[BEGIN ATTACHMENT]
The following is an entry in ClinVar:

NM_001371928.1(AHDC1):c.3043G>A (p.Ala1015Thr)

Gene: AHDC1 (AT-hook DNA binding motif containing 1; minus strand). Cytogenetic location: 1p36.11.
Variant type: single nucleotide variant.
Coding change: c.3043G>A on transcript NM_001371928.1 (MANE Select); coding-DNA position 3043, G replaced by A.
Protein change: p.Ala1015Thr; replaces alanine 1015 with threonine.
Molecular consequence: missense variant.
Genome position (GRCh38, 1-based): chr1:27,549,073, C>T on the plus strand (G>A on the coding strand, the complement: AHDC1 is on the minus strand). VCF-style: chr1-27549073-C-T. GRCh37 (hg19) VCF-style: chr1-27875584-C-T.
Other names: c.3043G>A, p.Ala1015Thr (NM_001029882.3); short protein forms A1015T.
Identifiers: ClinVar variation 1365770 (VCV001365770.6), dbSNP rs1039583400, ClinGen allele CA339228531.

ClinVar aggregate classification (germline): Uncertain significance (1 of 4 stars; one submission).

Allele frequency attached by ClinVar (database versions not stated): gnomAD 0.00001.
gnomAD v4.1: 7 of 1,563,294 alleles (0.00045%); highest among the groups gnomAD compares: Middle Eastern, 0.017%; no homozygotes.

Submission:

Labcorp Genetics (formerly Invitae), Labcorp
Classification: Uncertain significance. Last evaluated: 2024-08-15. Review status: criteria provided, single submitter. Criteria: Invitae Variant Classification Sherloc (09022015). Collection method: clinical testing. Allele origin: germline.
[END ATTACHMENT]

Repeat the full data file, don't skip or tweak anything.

The following is an entry in ClinVar:

NM_001371928.1(AHDC1):c.3043G>A (p.Ala1015Thr)

Gene: AHDC1 (AT-hook DNA binding motif containing 1; minus strand). Cytogenetic location: 1p36.11.
Variant type: single nucleotide variant.
Coding change: c.3043G>A on transcript NM_001371928.1 (MANE Select); coding-DNA position 3043, G replaced by A.
Protein change: p.Ala1015Thr; replaces alanine 1015 with threonine.
Molecular consequence: missense variant.
Genome position (GRCh38, 1-based): chr1:27,549,073, C>T on the plus strand (G>A on the coding strand, the complement: AHDC1 is on the minus strand). VCF-style: chr1-27549073-C-T. GRCh37 (hg19) VCF-style: chr1-27875584-C-T.
Other names: c.3043G>A, p.Ala1015Thr (NM_001029882.3); short protein forms A1015T.
Identifiers: ClinVar variation 1365770 (VCV001365770.6), dbSNP rs1039583400, ClinGen allele CA339228531.

ClinVar aggregate classification (germline): Uncertain significance (1 of 4 stars; one submission).

Allele frequency attached by ClinVar (database versions not stated): gnomAD 0.00001.
gnomAD v4.1: 7 of 1,563,294 alleles (0.00045%); highest among the groups gnomAD compares: Middle Eastern, 0.017%; no homozygotes.

Submission:

Labcorp Genetics (formerly Invitae), Labcorp
Classification: Uncertain significance. Last evaluated: 2024-08-15. Review status: criteria provided, single submitter. Criteria: Invitae Variant Classification Sherloc (09022015). Collection method: clinical testing. Allele origin: germline.